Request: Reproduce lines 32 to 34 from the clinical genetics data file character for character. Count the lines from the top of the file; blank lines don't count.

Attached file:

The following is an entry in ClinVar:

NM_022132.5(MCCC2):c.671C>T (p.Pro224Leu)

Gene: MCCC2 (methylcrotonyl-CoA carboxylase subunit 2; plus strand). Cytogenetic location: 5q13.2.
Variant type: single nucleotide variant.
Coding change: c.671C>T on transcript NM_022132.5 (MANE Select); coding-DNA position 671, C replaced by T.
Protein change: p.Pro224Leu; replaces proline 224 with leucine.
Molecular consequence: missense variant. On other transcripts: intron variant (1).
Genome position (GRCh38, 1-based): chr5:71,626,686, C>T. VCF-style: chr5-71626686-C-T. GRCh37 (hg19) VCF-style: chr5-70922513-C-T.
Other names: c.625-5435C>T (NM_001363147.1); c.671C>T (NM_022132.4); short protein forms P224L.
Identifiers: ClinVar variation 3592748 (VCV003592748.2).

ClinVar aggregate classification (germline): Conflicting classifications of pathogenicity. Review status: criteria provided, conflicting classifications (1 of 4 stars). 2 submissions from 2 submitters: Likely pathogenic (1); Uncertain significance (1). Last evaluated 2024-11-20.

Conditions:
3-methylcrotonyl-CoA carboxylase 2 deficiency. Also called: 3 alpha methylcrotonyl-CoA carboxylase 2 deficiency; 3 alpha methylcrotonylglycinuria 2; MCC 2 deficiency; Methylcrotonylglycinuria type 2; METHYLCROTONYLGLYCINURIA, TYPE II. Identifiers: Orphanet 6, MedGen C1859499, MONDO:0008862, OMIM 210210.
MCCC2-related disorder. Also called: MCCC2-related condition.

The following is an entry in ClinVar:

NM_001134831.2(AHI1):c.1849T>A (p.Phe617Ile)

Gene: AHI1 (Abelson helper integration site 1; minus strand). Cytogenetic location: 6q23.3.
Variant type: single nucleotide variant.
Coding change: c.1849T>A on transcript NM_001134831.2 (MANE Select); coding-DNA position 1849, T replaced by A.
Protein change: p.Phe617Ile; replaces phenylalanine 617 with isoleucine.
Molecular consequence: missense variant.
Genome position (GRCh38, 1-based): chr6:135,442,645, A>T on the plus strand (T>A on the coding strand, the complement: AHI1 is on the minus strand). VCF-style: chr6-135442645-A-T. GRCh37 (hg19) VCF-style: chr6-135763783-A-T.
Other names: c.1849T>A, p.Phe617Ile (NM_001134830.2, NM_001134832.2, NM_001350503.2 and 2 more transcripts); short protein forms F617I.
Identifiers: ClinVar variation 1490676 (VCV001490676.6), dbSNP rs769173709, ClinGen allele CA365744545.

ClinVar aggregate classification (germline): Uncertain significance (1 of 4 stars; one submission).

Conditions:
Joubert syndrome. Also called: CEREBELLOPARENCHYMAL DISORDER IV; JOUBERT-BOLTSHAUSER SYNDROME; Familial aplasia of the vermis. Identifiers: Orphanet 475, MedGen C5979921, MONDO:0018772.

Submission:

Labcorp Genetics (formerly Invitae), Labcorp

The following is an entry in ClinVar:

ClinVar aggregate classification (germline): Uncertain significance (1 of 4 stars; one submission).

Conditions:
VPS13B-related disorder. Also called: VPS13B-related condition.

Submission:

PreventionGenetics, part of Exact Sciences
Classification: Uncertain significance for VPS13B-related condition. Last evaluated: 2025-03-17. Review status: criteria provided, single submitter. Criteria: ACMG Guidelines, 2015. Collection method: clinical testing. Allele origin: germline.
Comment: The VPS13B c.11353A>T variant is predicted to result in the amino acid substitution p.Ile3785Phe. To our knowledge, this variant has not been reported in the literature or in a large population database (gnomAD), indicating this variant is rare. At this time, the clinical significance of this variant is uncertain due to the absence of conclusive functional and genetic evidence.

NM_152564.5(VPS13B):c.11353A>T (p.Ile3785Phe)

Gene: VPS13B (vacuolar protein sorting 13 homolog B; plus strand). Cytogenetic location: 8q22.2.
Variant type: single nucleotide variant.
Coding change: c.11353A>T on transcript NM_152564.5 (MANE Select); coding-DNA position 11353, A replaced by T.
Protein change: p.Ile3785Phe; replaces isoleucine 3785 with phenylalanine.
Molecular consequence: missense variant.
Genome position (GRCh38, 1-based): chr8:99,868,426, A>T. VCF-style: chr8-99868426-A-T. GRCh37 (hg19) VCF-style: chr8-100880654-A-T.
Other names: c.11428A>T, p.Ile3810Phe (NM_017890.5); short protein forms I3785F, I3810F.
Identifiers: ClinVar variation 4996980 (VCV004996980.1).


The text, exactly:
Conditions:
VPS13B-related disorder. Also called: VPS13B-related condition.

Submission: